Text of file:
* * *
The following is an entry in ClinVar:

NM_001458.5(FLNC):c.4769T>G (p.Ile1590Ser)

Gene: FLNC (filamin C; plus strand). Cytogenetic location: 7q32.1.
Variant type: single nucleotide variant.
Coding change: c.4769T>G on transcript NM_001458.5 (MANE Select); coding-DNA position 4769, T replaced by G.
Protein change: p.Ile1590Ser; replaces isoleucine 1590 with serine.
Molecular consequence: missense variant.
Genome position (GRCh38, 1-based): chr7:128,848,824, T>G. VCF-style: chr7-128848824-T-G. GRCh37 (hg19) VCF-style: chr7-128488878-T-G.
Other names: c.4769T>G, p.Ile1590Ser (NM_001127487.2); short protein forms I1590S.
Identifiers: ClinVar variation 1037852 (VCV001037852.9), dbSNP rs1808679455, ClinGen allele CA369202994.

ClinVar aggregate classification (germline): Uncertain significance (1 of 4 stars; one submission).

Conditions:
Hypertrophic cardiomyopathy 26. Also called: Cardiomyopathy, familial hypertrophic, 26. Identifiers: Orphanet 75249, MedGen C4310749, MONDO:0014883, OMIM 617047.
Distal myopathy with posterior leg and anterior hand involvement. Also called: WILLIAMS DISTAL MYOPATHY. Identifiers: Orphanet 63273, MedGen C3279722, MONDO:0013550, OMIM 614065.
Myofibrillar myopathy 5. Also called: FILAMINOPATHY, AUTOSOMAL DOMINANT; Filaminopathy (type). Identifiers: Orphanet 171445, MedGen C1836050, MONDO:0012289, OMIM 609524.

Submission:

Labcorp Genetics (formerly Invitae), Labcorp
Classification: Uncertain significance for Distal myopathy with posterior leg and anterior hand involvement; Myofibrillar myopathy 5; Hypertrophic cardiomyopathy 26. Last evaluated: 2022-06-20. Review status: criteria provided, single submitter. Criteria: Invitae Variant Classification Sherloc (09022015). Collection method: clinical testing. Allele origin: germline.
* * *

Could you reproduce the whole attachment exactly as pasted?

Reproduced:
The following is an entry in ClinVar:

NM_001458.5(FLNC):c.4769T>G (p.Ile1590Ser)

Gene: FLNC (filamin C; plus strand). Cytogenetic location: 7q32.1.
Variant type: single nucleotide variant.
Coding change: c.4769T>G on transcript NM_001458.5 (MANE Select); coding-DNA position 4769, T replaced by G.
Protein change: p.Ile1590Ser; replaces isoleucine 1590 with serine.
Molecular consequence: missense variant.
Genome position (GRCh38, 1-based): chr7:128,848,824, T>G. VCF-style: chr7-128848824-T-G. GRCh37 (hg19) VCF-style: chr7-128488878-T-G.
Other names: c.4769T>G, p.Ile1590Ser (NM_001127487.2); short protein forms I1590S.
Identifiers: ClinVar variation 1037852 (VCV001037852.9), dbSNP rs1808679455, ClinGen allele CA369202994.

ClinVar aggregate classification (germline): Uncertain significance (1 of 4 stars; one submission).

Conditions:
Hypertrophic cardiomyopathy 26. Also called: Cardiomyopathy, familial hypertrophic, 26. Identifiers: Orphanet 75249, MedGen C4310749, MONDO:0014883, OMIM 617047.
Distal myopathy with posterior leg and anterior hand involvement. Also called: WILLIAMS DISTAL MYOPATHY. Identifiers: Orphanet 63273, MedGen C3279722, MONDO:0013550, OMIM 614065.
Myofibrillar myopathy 5. Also called: FILAMINOPATHY, AUTOSOMAL DOMINANT; Filaminopathy (type). Identifiers: Orphanet 171445, MedGen C1836050, MONDO:0012289, OMIM 609524.

Submission:

Labcorp Genetics (formerly Invitae), Labcorp
Classification: Uncertain significance for Distal myopathy with posterior leg and anterior hand involvement; Myofibrillar myopathy 5; Hypertrophic cardiomyopathy 26. Last evaluated: 2022-06-20. Review status: criteria provided, single submitter. Criteria: Invitae Variant Classification Sherloc (09022015). Collection method: clinical testing. Allele origin: germline.